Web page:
Manifold is the un-homely, yet nothing is more un-homely than man — Sophocles
The middle of the previous century is understood to be the termination of all kinds of containments of man, having witnessed the worst containment in the Camp[i]. This termination resulted from a crisis that is both philosophical and political: what is the de-termination of man such that he is not the contained? A summary of this scenario is found in a trivial understanding of Foucault’s statements concerning “the end of man” (The Order of Things) and Derrida’s deconstruction of the notion of the “the end” in his essay “Ends of Man” (Margins of Philosophy). As a result of the exigencies of the philosophical and the political, the concept of the state located itself, in the occidental domain, away from the containers. The State would no longer claim to be the clergy and the sovereign of containers such as race and religion. Instead, the State demanded only the right to primary containment—first Indian and then Muslim, first British then White, first Spanish then Basque. The list, the differences, the classification and the management of all the other containers—religion, caste, language, race, public, private—were left up to the new clerics, the new academic disciplines and the NGOs. If all containers were opened up then everything should have flooded out and mixed to form a substance of a new world of people; rather, a substantiality for the in-terminable formation of people. This new people-substance should have dissolved the traces of all the containers, the way science-fiction often imagines the future to be. It should have left for us tales which are the negative of memories, that is, taboos, or myths. For example, the tales that we received about incest from the ancients, the tales of cannibalism in fairy tales, the tales of the world’s resistance to Nazism. Continue reading The Terror That Is Man: Shaj Mohan→
A year ago in hearing of the assassination of Benazir Bhutto my heart sank as I thought our region was at boiling point. Over the last week as I heard news of the brutal attacks in Mumbai my heart sinks further as I mourn not only for Mumbai but for our region.
I want to begin with Southasia, borrowing from Himal Southasian. Himal claims it wants to “restore some of the historical unity of our common living space – without wishing any violence on the existing nation states”. I want to go further and not only hope for the eventual withering away of those nation states, but also consider the political space of not only Southasian history but of the Southasian present. And in thinking about Southasia, I can not avoid considering South Asia, as defined by the nation states and their relationship, particularly in the form of SAARC. And when I remember the last two SAARC Summits in 2007 and 2008, I recall a silence and an emphasis. Silence on political processes and emphasis on terrorism. Why the latter and not the former, even from the nation state perspective, both would be important within nation states and between nation states. Continue reading Terror and the Political Space of Southasia→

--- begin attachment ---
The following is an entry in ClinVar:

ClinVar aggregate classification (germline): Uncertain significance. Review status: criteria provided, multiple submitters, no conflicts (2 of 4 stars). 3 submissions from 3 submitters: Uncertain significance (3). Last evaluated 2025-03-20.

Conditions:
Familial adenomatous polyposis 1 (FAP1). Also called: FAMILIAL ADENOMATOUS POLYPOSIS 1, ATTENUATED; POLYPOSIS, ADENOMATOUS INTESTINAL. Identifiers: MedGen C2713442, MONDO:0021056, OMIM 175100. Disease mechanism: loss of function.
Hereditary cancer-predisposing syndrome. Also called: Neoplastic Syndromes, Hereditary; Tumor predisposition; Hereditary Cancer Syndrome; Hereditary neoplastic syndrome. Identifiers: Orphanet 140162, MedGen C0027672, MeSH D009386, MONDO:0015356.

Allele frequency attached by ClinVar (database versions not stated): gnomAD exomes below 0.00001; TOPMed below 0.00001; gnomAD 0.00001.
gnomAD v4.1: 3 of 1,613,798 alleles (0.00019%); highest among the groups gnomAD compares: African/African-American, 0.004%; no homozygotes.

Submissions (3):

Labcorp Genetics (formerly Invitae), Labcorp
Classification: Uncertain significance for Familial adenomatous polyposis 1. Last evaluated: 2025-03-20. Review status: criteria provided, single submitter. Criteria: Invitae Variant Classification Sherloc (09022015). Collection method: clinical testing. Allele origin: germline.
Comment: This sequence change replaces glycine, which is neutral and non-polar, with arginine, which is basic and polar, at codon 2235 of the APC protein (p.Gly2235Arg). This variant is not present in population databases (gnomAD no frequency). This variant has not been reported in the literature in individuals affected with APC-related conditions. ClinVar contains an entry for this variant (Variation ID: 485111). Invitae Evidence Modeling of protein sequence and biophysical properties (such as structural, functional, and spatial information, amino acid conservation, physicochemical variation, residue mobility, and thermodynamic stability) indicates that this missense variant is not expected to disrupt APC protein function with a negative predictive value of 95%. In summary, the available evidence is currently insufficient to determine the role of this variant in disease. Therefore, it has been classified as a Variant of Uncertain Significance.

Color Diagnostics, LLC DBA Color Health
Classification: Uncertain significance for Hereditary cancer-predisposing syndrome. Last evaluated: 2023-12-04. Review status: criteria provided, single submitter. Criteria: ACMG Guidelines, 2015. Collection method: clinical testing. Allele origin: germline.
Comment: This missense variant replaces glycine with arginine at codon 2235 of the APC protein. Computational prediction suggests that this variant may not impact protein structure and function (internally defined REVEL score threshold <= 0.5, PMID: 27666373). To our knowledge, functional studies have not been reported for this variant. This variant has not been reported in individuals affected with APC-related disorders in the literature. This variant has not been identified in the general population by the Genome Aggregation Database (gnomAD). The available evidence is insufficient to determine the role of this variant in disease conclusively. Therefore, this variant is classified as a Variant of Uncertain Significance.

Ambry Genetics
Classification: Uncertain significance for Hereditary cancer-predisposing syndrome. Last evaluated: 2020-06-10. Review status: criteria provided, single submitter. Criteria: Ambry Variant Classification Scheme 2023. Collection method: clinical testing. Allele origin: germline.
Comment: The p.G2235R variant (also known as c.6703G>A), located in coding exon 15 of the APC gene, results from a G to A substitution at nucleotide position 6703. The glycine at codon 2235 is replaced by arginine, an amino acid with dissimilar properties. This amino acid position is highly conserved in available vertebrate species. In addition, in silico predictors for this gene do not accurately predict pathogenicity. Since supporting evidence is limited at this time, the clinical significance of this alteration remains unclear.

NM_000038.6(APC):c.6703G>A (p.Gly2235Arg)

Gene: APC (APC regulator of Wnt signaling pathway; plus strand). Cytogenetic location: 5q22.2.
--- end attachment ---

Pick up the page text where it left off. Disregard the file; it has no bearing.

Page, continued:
As I write, the siege is not yet over. These words may thus appear to some to be premature, to others alternatively unpatriotic or blasphemous. Perhaps this is precisely the reason to write them now: a pre-emptive defence of what will and has already begun to emerge as the next siege: calls for security, for intelligence, forsurveillance, for safety, for blame, and for control.
What is happening? The Taj is burning, gunmen are shooting, the police is storming, the Oberoi is burning, the army is descending, people are running; bleeding; dying. Barkha Dutt is talking, Rajdeep Sardesai is talking, Srinivasan Jain is talking, Vilas Rao Deshmukh is talking, L.K Advani is talking, Manmohan Singh is talking, Vikram Chandra is talking, an eye-witness is talking, the army chief is talking, the naval chief is talking, an ex-hostage is talking, the terrorist is talking, Javed Jaffery is talking, Arnab Goswami is talking, is anyone even listening, is everyone listening—But what is happening?
In one of the most daring and yet cowardly terror attacks, Bombay/Mumbai has been attacked. In an earlier post we had discussed the question of violence – ‘revolutionary’ violence, and the utter futility of resort to such methods. Violence is not a solution to anything; it cannot be. If anything, it is part of the problem; it is the problem. For violence begets more violence. Continue reading Grotesque Terror Attacks in Mumbai→
On Wednesday, I met some young men from Dhule. I am not at all sure where Dhule is and I said as much to them. “There was some violence there. It has been in the news lately,” they said. “Did any bombs go off in Dhule?” said I. “No bombs, no. But there was communal violence. It was on the news.” “I only watch prime time news. I don’t usually manage to view the afternoon bulletins. Nor the eleven PM one (informative though they are),” I explained. “So where exactly is Dhule?” I persisted. “It is a district on the north-western tip of Maharashtra. It’s not so far from Malegaon.” Ah, Malegaon! Where the blasts occurred? Finally I had a co-ordinate. Continue reading Such absurdity on a Wednesday→
Mumbai, Sep 17 (IANS) Terming the Indian Mujahideen, which has claimed
responsibility for the serial blasts in Ahmedabad and New Delhi, as
fictitious, several Muslim organisations and clerics have demanded
investigations into the possible role of the Hindu right wing in the
terror attacks.In a statement issued here Wednesday evening, 21 Muslim
organisations challenged Indian Mujahideen leaders to come out in the
open and prove their actions.